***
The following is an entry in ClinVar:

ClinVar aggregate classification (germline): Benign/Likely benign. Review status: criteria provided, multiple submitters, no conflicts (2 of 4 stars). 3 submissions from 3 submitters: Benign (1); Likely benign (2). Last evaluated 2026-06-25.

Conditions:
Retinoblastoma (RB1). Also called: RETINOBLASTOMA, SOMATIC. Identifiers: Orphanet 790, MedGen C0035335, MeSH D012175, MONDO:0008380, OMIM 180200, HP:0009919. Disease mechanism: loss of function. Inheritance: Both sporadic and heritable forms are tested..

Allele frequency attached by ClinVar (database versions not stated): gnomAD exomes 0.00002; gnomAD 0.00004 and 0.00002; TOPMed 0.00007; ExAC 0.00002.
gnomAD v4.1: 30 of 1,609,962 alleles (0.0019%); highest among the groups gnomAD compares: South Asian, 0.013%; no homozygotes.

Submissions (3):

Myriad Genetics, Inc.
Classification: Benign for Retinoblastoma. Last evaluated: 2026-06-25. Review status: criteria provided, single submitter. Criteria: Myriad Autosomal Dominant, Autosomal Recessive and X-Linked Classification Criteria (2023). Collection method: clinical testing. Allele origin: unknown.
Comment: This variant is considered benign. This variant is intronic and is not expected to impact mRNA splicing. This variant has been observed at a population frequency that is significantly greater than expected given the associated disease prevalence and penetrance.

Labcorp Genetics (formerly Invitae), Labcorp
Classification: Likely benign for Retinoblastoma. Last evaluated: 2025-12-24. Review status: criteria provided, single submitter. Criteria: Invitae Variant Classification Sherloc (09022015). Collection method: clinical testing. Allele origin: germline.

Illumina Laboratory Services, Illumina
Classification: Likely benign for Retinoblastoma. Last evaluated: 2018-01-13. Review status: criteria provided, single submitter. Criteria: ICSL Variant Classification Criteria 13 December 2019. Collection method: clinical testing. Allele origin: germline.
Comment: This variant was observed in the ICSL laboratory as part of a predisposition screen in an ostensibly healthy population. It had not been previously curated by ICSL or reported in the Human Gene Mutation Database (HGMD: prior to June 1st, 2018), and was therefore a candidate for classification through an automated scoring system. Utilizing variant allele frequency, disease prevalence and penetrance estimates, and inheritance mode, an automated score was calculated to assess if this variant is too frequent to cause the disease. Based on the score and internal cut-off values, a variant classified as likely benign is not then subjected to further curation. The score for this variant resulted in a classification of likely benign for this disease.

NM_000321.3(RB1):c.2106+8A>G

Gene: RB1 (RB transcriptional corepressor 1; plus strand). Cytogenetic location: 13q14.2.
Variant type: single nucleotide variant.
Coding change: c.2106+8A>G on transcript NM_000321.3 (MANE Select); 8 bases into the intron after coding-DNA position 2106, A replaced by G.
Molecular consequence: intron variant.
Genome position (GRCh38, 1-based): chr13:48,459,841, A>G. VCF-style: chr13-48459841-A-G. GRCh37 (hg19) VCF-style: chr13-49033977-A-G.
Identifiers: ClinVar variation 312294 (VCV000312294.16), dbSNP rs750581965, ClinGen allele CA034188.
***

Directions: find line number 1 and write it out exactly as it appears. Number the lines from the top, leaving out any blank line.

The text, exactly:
The following is an entry in ClinVar: